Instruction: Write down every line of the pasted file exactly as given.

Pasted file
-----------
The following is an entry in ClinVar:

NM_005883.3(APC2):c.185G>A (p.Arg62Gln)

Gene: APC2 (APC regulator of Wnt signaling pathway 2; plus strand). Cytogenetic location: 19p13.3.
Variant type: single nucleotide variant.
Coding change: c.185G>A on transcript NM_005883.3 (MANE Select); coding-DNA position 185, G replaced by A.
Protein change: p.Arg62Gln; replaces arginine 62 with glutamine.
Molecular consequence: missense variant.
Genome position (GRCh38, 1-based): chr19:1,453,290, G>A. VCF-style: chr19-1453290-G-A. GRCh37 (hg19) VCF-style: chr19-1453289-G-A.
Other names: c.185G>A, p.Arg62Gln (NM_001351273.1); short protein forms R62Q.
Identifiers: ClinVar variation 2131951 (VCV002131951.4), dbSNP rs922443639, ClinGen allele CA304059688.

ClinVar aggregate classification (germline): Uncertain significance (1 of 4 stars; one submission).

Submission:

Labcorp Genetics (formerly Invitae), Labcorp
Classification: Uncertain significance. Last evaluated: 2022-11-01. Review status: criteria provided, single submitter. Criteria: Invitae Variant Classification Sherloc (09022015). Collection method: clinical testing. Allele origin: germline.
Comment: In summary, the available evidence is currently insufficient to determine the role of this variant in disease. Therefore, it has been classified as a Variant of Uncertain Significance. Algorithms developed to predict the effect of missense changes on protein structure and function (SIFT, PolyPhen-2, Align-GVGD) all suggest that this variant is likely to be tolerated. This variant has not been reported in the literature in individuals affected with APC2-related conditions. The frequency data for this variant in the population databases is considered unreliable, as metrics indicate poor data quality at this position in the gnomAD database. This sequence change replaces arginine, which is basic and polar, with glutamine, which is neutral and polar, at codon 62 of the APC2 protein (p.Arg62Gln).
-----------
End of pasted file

The following is an entry in ClinVar:

NM_005883.3(APC2):c.185G>A (p.Arg62Gln)

Gene: APC2 (APC regulator of Wnt signaling pathway 2; plus strand). Cytogenetic location: 19p13.3.
Variant type: single nucleotide variant.
Coding change: c.185G>A on transcript NM_005883.3 (MANE Select); coding-DNA position 185, G replaced by A.
Protein change: p.Arg62Gln; replaces arginine 62 with glutamine.
Molecular consequence: missense variant.
Genome position (GRCh38, 1-based): chr19:1,453,290, G>A. VCF-style: chr19-1453290-G-A. GRCh37 (hg19) VCF-style: chr19-1453289-G-A.
Other names: c.185G>A, p.Arg62Gln (NM_001351273.1); short protein forms R62Q.
Identifiers: ClinVar variation 2131951 (VCV002131951.4), dbSNP rs922443639, ClinGen allele CA304059688.

ClinVar aggregate classification (germline): Uncertain significance (1 of 4 stars; one submission).

Submission:

Labcorp Genetics (formerly Invitae), Labcorp
Classification: Uncertain significance. Last evaluated: 2022-11-01. Review status: criteria provided, single submitter. Criteria: Invitae Variant Classification Sherloc (09022015). Collection method: clinical testing. Allele origin: germline.
Comment: In summary, the available evidence is currently insufficient to determine the role of this variant in disease. Therefore, it has been classified as a Variant of Uncertain Significance. Algorithms developed to predict the effect of missense changes on protein structure and function (SIFT, PolyPhen-2, Align-GVGD) all suggest that this variant is likely to be tolerated. This variant has not been reported in the literature in individuals affected with APC2-related conditions. The frequency data for this variant in the population databases is considered unreliable, as metrics indicate poor data quality at this position in the gnomAD database. This sequence change replaces arginine, which is basic and polar, with glutamine, which is neutral and polar, at codon 62 of the APC2 protein (p.Arg62Gln).